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Some common symptoms are

Some common symptoms are
  • easily startled
  • ordinary events remind you of the traumatic event
  • feeling physically and/or emotionally numb
  • flashbacks of the traumatic event or re-living the traumatic event in your mind
  • lose interest in activities you enjoy
  • nightmares about the traumatic event
  • difficulty sleeping
  • feeling detached from yourself or feelings of unreality
  • difficulty being affectionate
  • irritability
  • feeling strong emotions, such as rage or violent tendencies

In addition to these symptoms, people with PTSD can also experience panic attacks or other anxiety symptoms when faced with a situation, person, or thing that reminds him or her of the traumatic event.

Effective treatment options help people experiencing PTSD resolve their grief and anger over the trauma, as well as address the physical symptoms, anxious thought patterns, and avoidance behaviours that perpetuate the disorder.

Medication can be a helpful short-term tool in reducing the physical symptoms of PTSD for some people. It can help reduce physical symptoms and get the body on a more even keel, particularly at the beginning of your recovery when symptoms are so debilitating that it is difficult to function.

However, medication is not a cure-all or a lasting solution. It does not address several root causes of PTSD, such as unresolved emotions about the trauma, anxious thought patterns, and avoidance behaviours. Medications are often used in combination with other treatment options, such as cognitive-behavioural therapy, which teaches you skills to reduce PTSD on your own.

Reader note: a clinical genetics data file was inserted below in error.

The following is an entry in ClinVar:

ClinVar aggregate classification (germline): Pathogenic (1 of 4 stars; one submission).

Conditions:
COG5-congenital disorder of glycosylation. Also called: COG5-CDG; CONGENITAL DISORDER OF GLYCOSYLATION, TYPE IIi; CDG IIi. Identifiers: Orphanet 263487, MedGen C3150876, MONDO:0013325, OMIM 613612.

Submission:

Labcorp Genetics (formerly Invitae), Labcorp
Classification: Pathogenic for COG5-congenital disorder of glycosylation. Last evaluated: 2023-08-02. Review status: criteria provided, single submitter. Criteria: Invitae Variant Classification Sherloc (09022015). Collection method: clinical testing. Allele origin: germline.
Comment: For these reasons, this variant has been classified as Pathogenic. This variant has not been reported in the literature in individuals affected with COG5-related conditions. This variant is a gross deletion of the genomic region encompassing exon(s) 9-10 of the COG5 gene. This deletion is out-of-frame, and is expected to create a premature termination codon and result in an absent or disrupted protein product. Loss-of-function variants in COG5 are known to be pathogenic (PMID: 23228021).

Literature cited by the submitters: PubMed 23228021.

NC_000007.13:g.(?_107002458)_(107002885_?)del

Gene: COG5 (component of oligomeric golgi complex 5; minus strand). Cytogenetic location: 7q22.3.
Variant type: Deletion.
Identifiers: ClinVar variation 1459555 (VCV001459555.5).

Behavioural therapy helps you to unlearn self-defeating patterns and habits in your day to day actions. It teaches you new, healthy skills and ways of reacting to situations that trigger memories of the traumatic experience, such as progressive muscle relaxation techniques, gradual exposure to the anxiety trigger, changing breathing patterns, positive and negative reinforcement, and learning empowering ways of relating to others.

Cognitive therapy assumes that by changing self-defeating thought patterns and transforming them into more successful belief systems you can improve your mental and emotional health. Cognitive therapy teaches you to change emotions and behaviour by changing our self-defeating thoughts about the trauma, such as all or nothing beliefs, negative assumptions, labelling, and so on.

Trauma | by Dr. Radut